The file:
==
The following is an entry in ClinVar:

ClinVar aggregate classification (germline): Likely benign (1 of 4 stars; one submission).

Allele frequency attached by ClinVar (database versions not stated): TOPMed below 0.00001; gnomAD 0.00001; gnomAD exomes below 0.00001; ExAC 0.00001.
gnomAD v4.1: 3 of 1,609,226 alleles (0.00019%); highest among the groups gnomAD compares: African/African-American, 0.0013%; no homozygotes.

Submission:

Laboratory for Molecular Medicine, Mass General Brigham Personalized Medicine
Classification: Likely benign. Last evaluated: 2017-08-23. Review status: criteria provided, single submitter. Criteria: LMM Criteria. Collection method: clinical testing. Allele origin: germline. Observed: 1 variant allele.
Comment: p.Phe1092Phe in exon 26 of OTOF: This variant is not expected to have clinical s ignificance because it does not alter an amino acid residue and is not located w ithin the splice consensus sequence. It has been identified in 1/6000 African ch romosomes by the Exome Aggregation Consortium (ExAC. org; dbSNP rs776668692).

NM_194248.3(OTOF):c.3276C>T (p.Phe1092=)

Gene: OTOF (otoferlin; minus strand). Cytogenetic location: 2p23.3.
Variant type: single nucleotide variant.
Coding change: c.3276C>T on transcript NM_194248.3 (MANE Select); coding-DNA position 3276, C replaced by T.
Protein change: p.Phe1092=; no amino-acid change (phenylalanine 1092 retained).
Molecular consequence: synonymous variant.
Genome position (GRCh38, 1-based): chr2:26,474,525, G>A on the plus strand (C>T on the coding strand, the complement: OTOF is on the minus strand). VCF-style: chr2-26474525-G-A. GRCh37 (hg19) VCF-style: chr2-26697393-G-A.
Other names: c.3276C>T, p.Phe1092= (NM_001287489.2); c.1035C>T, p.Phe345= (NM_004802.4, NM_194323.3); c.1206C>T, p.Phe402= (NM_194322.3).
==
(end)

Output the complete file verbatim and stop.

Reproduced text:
The following is an entry in ClinVar:

ClinVar aggregate classification (germline): Likely benign (1 of 4 stars; one submission).

Allele frequency attached by ClinVar (database versions not stated): TOPMed below 0.00001; gnomAD 0.00001; gnomAD exomes below 0.00001; ExAC 0.00001.
gnomAD v4.1: 3 of 1,609,226 alleles (0.00019%); highest among the groups gnomAD compares: African/African-American, 0.0013%; no homozygotes.

Submission:

Laboratory for Molecular Medicine, Mass General Brigham Personalized Medicine
Classification: Likely benign. Last evaluated: 2017-08-23. Review status: criteria provided, single submitter. Criteria: LMM Criteria. Collection method: clinical testing. Allele origin: germline. Observed: 1 variant allele.
Comment: p.Phe1092Phe in exon 26 of OTOF: This variant is not expected to have clinical s ignificance because it does not alter an amino acid residue and is not located w ithin the splice consensus sequence. It has been identified in 1/6000 African ch romosomes by the Exome Aggregation Consortium (ExAC. org; dbSNP rs776668692).

NM_194248.3(OTOF):c.3276C>T (p.Phe1092=)

Gene: OTOF (otoferlin; minus strand). Cytogenetic location: 2p23.3.
Variant type: single nucleotide variant.
Coding change: c.3276C>T on transcript NM_194248.3 (MANE Select); coding-DNA position 3276, C replaced by T.
Protein change: p.Phe1092=; no amino-acid change (phenylalanine 1092 retained).
Molecular consequence: synonymous variant.
Genome position (GRCh38, 1-based): chr2:26,474,525, G>A on the plus strand (C>T on the coding strand, the complement: OTOF is on the minus strand). VCF-style: chr2-26474525-G-A. GRCh37 (hg19) VCF-style: chr2-26697393-G-A.
Other names: c.3276C>T, p.Phe1092= (NM_001287489.2); c.1035C>T, p.Phe345= (NM_004802.4, NM_194323.3); c.1206C>T, p.Phe402= (NM_194322.3).